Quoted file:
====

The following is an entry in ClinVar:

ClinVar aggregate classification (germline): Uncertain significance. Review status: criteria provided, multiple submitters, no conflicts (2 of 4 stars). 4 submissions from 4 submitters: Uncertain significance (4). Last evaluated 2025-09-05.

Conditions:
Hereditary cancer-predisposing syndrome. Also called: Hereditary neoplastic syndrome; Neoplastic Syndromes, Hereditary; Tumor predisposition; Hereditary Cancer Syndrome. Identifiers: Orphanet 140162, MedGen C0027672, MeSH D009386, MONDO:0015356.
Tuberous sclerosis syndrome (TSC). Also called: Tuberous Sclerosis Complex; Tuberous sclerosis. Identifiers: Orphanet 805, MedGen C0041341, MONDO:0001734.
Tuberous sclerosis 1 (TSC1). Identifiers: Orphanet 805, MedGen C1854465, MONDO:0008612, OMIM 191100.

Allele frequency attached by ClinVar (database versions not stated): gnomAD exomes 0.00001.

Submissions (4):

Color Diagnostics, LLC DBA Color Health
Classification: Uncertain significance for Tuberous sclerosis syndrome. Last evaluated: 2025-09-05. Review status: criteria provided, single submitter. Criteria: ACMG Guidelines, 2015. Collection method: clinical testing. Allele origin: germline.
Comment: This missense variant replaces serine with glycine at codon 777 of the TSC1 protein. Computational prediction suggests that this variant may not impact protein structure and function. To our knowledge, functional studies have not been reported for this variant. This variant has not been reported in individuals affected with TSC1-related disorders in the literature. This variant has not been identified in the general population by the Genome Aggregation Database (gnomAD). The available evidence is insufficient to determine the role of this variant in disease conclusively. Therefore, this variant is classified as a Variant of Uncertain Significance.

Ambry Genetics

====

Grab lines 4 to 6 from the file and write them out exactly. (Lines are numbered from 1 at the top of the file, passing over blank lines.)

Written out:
Hereditary cancer-predisposing syndrome. Also called: Hereditary neoplastic syndrome; Neoplastic Syndromes, Hereditary; Tumor predisposition; Hereditary Cancer Syndrome. Identifiers: Orphanet 140162, MedGen C0027672, MeSH D009386, MONDO:0015356.
Tuberous sclerosis syndrome (TSC). Also called: Tuberous Sclerosis Complex; Tuberous sclerosis. Identifiers: Orphanet 805, MedGen C0041341, MONDO:0001734.
Tuberous sclerosis 1 (TSC1). Identifiers: Orphanet 805, MedGen C1854465, MONDO:0008612, OMIM 191100.